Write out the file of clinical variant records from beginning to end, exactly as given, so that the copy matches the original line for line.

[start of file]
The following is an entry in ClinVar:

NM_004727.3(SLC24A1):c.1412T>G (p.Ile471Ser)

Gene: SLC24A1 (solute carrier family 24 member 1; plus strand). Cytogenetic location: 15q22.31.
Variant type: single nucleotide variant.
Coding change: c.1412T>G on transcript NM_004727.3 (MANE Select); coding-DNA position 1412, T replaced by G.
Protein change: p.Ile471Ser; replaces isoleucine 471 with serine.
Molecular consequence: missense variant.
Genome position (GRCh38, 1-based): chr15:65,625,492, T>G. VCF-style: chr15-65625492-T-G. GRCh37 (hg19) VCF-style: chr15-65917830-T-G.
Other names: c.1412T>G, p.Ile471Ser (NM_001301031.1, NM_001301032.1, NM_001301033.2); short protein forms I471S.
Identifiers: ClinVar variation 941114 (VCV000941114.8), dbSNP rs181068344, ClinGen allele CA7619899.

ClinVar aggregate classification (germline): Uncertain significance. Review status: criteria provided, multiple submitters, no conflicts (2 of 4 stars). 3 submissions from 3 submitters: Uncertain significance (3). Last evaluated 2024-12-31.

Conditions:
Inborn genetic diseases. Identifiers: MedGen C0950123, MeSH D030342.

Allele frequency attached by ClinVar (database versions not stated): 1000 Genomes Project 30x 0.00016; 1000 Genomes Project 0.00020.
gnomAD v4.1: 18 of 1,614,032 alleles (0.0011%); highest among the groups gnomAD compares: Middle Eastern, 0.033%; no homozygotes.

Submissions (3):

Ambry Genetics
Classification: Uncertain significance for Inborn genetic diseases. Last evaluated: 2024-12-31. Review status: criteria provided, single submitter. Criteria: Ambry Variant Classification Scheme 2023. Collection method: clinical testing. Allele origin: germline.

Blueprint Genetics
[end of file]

The following is an entry in ClinVar:

NM_004727.3(SLC24A1):c.1412T>G (p.Ile471Ser)

Gene: SLC24A1 (solute carrier family 24 member 1; plus strand). Cytogenetic location: 15q22.31.
Variant type: single nucleotide variant.
Coding change: c.1412T>G on transcript NM_004727.3 (MANE Select); coding-DNA position 1412, T replaced by G.
Protein change: p.Ile471Ser; replaces isoleucine 471 with serine.
Molecular consequence: missense variant.
Genome position (GRCh38, 1-based): chr15:65,625,492, T>G. VCF-style: chr15-65625492-T-G. GRCh37 (hg19) VCF-style: chr15-65917830-T-G.
Other names: c.1412T>G, p.Ile471Ser (NM_001301031.1, NM_001301032.1, NM_001301033.2); short protein forms I471S.
Identifiers: ClinVar variation 941114 (VCV000941114.8), dbSNP rs181068344, ClinGen allele CA7619899.

ClinVar aggregate classification (germline): Uncertain significance. Review status: criteria provided, multiple submitters, no conflicts (2 of 4 stars). 3 submissions from 3 submitters: Uncertain significance (3). Last evaluated 2024-12-31.

Conditions:
Inborn genetic diseases. Identifiers: MedGen C0950123, MeSH D030342.

Allele frequency attached by ClinVar (database versions not stated): 1000 Genomes Project 30x 0.00016; 1000 Genomes Project 0.00020.
gnomAD v4.1: 18 of 1,614,032 alleles (0.0011%); highest among the groups gnomAD compares: Middle Eastern, 0.033%; no homozygotes.

Submissions (3):

Ambry Genetics
Classification: Uncertain significance for Inborn genetic diseases. Last evaluated: 2024-12-31. Review status: criteria provided, single submitter. Criteria: Ambry Variant Classification Scheme 2023. Collection method: clinical testing. Allele origin: germline.

Blueprint Genetics